Rhett, Link, & the Danger of Duplicitous Faith
(Here’s Part 1, Part 2, and Part 3 in this series.)
While both Rhett and Link’s stories emanate a duplicitous dual existence, Link’s story highlights the dissonance. These were men who grew up in the church, were involved in Cru throughout college, and eventually raised funds so that they could become campus missionaries—a journey that parallels my own life.
Somewhere along the way, or perhaps all along the way, both Rhett and Link had doubts. Speaking as an outside listener, it certainly appears as if, for some reason, they didn’t voice those doubts.
While Rhett and Link and I joined Cru several years apart, I remember the application process being extensive and asking several probing, intimate questions—questions that probably would have hit on Rhett and Link’s doubts. However, those questions are only effective if they are answered honestly.
Whatever the reasons though, these men ended up on staff in the midst of a crisis of faith. I don’t know how aggressive and vocal they were in communicating their doubts, but their “anti-testimonies” lead me to conclude that they kept their struggle hidden.
Link even went so far as to avoid investigating his doubts. Speaking about that time, he says, “I kept those [spiritual] questions at bay until after we left staff” (Link’s Spiritual Deconstruction, YouTube, 42:30).
Yet even after leaving staff and diving deeper into doubt with Rhett, Link was the music leader at his church. He admits that while leading worship, he would close his eyes because he couldn’t find anything spiritually (L.S.D., 47:15).
Likewise, Rhett was leading a weekly Bible study and preaching occasionally even as his faith was eroding. The duplicity is staggering.
If it seems like I’m being hard on Rhett and Link—and I am—rest assured that this narrative is about to take a sharp turn and get very uncomfortable for me.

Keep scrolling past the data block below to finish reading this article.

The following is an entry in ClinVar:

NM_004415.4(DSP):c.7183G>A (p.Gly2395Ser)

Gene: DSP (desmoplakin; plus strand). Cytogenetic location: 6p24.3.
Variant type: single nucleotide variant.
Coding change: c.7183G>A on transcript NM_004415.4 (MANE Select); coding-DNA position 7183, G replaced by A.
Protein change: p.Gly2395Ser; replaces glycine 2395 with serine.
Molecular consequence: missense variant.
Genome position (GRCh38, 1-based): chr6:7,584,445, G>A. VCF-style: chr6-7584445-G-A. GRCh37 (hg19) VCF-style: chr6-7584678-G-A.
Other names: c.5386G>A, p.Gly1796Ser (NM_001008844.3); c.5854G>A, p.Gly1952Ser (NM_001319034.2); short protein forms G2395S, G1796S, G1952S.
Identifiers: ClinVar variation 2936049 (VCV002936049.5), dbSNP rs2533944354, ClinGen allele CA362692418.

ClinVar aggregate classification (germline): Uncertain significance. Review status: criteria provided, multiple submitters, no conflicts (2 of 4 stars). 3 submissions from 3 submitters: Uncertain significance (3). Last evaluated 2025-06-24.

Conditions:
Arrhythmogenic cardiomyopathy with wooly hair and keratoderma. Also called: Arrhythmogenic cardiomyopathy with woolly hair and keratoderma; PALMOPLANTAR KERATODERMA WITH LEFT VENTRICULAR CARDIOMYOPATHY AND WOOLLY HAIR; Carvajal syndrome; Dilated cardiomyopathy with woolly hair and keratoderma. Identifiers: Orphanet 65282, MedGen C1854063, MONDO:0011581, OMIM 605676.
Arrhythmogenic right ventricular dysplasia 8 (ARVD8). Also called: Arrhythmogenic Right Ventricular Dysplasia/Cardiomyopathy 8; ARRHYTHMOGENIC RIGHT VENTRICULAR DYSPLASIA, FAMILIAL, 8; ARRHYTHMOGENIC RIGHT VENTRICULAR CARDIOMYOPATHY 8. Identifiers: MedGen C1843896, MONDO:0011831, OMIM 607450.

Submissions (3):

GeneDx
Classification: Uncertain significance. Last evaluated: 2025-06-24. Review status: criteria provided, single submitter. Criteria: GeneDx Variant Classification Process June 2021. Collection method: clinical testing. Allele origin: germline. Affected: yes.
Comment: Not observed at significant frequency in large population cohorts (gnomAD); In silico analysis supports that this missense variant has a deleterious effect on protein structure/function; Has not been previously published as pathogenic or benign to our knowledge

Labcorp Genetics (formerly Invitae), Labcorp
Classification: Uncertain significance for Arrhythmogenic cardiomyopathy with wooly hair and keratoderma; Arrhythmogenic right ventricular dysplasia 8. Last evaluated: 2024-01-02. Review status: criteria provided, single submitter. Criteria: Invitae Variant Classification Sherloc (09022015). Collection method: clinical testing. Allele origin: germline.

I left staff with Cru for a variety of reasons: I hated raising financial support, I didn’t see my free spirit fitting with a major organization, and I didn’t sense God calling me to stay. Still there was another reason, a reason I didn’t tell anyone about.
I’d had a pornographic addiction since I was in high school. Like a lot of addictions, it was a battle. Sometimes I won, and sometimes I lost. There were periods of victory and periods of defeat. Going into my internship with Cru, I was in the midst of my longest clean stretch up to that point (I want to say it was fourteen months). I was hopeful that this was my breakthrough, and to a degree, I think it was.
Then maybe half way through my internship, I began that slippery descent—starting with a second and third glance, moving into lust, and devolving further and further into sin. And I didn’t tell anyone.
As Link did, I felt the duplicity; to use his words, “I had this nagging sense of being hollow” (L.S.D., 38:18).
I had raised support and seen God provide financially in dramatic fashion at the eleventh hour. All these people and churches had chosen to give me $37,500 in order for me to be a professional Christian, and I failed. Not only that, I ignored the Biblical admonition to “confess your sins to each other and pray for each other so that you may be healed,” and instead kept it to myself (James 5:16).
So I finished my internship and didn’t join staff.
Thankfully, I was able to place myself in a situation where I was able to go without the internet and essentially detox, which helped put me back on a path of recovery. God was also gracious in highlighting for me over and over again how he provided all that financial support knowing full well that I would fail, that he loved and invested in me regardless, and that those who are forgiven much, love much.
Still I wonder how my trajectory might have changed if I had taken God at his word, if I had confessed to my Cru team leader or one of my co-workers instead of keeping the fight to myself.
I wonder the same thing for Rhett and Link.
I’m not saying they didn’t ever share their doubt—they did here or there—but the overall narratives they provide indicate that they hid most of their struggle, even from their wives.
Rhett didn’t tell his wife about his deconstruction as it was happening. He would let it build to this point of critical mass; then he would share, and his wife would cry (Rhett’s Spiritual Deconstruction, YouTube, 39:32). Then this pattern would repeat.
Link acknowledges something similar; he and Rhett were having these discussions, but he wasn’t taking them home because he didn’t want to scare his wife (L.S.D., 44:10).
As a husband, I find this to be troubling.
My wife can handle the truth, and I don’t feel the need to hide the way I feel from her. Not only that, I specifically chose her to be my wife knowing that she is someone I can trust, someone whose level of intelligence rivals my level of intelligence, someone I can come to for counsel and insight and perspective.
Not only were Rhett and Link withholding from their wives, they were depriving themselves of their spouse’s counsel and admonition.